Houston center helping transgenders in need

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That's a fact of life for people who identify as "transgendered" and getting their minds and bodies in sync is a journey that's often long, lonely and violent. So people at the Transgender Center in Houston are hoping to change that.

From early childhood, Christopher Williams felt something was wrong.

"I was very convinced I would never be able to make it in life as a female," said Christopher, who is now Cristan as a female. "And certainly couldn't go on any longer as a male."

But the night he planned to take his life, the phone rang. It was someone from a transgender support group, a group Christopher had written to for help. Instead of suicide, Christopher began the transition to Cristan that night, a painful and sometimes dangerous process.

"When I began my transition, of course, I immediately lost my job, lost my home," she said. "Lots of bad things could have happened to me and they do happen to lots of people who try to transition."

In the summer of 2003, Houstonian Kendrick Perry was shot and killed. Perry went by "Cinnamon" on the streets and it's believed was turned away from homeless shelters because Perry was transgendered. No arrest was ever made.

As for Cristan, by 2004, she had legally changed her name and had sex reassignment surgery. A little more than a year ago, she joined friends in opening the Transgender Center in the heart of the Montrose district. It is thought to be the first of its kind anywhere.

The center is not a place where surgery is performed. It offers social services, therapy and referrals for medical care, a real focus, since the transgendered are more at risk of becoming victims of violence, or contracting HIV.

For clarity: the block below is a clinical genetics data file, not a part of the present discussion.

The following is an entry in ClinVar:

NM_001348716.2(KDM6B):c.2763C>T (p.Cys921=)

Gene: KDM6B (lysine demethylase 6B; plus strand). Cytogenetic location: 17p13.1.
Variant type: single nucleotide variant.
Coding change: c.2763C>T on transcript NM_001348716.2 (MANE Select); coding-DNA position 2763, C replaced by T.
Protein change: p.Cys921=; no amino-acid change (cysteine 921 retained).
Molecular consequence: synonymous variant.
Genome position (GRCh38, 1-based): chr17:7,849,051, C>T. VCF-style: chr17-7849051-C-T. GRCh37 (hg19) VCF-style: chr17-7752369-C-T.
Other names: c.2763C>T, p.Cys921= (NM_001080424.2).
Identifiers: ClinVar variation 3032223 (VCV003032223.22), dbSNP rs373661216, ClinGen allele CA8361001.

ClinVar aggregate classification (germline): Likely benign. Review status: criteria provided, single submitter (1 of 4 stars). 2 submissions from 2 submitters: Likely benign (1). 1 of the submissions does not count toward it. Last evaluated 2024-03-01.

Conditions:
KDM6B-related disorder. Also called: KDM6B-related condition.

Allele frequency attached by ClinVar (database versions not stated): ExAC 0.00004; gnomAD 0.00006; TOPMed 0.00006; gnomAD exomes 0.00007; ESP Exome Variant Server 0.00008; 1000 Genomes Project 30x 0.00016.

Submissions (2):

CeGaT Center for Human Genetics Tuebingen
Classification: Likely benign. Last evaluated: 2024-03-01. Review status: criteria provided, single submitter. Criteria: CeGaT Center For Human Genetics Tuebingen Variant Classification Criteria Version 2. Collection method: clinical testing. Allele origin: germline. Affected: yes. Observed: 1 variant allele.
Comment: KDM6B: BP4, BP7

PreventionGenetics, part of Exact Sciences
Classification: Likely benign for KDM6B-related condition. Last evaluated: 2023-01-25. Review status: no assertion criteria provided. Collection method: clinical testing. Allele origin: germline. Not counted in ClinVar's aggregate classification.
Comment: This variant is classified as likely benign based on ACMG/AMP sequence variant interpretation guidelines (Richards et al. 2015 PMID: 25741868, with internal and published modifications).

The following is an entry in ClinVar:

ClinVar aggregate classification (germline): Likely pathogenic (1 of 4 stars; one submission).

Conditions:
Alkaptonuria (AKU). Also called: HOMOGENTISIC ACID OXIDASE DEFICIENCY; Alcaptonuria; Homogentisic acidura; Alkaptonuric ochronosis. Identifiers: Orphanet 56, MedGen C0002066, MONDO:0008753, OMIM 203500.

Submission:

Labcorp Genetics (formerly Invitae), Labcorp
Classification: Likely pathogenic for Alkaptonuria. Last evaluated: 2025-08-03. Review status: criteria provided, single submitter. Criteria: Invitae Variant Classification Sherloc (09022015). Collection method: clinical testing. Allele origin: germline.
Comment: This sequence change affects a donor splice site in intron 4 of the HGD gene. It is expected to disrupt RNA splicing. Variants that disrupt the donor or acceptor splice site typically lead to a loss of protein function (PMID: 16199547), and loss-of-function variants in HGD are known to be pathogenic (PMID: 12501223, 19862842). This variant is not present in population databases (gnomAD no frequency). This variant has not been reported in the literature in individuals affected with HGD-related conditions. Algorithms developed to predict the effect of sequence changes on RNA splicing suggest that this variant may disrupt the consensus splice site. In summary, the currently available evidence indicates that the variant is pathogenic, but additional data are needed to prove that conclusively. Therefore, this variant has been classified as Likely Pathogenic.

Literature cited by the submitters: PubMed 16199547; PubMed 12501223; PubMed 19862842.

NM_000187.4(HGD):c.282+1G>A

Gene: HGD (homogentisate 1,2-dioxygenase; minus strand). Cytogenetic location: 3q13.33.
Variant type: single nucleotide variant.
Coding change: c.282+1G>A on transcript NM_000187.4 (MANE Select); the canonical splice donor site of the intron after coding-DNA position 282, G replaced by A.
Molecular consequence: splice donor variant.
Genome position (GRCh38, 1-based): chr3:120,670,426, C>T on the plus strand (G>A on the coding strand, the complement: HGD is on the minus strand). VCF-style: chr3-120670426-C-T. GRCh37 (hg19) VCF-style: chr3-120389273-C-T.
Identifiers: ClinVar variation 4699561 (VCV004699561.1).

Lou Weaver and Tate Alexander were born female, but live male. Tate is recovering from a recent double mastectomy as a part of his transition. This is a radical change from his life on the streets as a teenager after his parents kicked him out for telling them he was not a girl.

"Literally I almost died on the street," said Tate.

"I was in the middle of a grocery store or something the other night and they were looking, 'Is this girl or boy? Is this girl or boy?" said Lou. "What difference does it make what my gender matters? Obviously it's my ID, I'm just trying to buy my groceries, let me go."

What Cristan, Lou and Tate felt before transitioning is recognized by the American Psychiatric Association as "Gender Identity Disorder.'

"It feels as if the body is betraying them for many people, especially when they hit puberty," said clinical psychologist Dr. Lynne Shepherd. "It's one of the few disorders in my field, mental health, that has a treatment that can be taken care of. You know, when people are able to transition and to have everything match, it resolves itself."

It means hormones and therapy, sometimes even sex reassignment surgery. And despite the physical and social toll transitioning takes, the rewards make it, and the center, valuable to the transgendered.

Learn more about the Transgender Foundation of America

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